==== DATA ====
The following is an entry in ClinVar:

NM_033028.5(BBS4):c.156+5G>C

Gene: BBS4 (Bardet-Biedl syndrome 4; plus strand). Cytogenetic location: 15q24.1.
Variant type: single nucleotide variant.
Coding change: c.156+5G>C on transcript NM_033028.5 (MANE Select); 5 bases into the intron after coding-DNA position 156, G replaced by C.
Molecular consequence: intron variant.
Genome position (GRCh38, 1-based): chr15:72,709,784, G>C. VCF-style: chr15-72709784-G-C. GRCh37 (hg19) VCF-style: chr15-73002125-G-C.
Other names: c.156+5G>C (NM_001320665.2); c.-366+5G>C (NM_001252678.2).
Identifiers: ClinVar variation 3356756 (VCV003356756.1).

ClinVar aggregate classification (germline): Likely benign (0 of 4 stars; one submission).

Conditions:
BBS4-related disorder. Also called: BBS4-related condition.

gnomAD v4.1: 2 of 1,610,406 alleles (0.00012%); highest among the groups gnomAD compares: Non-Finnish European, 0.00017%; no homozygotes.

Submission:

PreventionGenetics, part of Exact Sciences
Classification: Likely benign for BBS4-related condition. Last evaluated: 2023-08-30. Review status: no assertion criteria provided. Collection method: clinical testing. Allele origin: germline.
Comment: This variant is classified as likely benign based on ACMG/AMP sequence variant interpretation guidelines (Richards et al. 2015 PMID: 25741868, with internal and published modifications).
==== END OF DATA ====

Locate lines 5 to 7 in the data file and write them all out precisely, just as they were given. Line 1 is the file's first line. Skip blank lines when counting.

Coding change: c.156+5G>C on transcript NM_033028.5 (MANE Select); 5 bases into the intron after coding-DNA position 156, G replaced by C.
Molecular consequence: intron variant.
Genome position (GRCh38, 1-based): chr15:72,709,784, G>C. VCF-style: chr15-72709784-G-C. GRCh37 (hg19) VCF-style: chr15-73002125-G-C.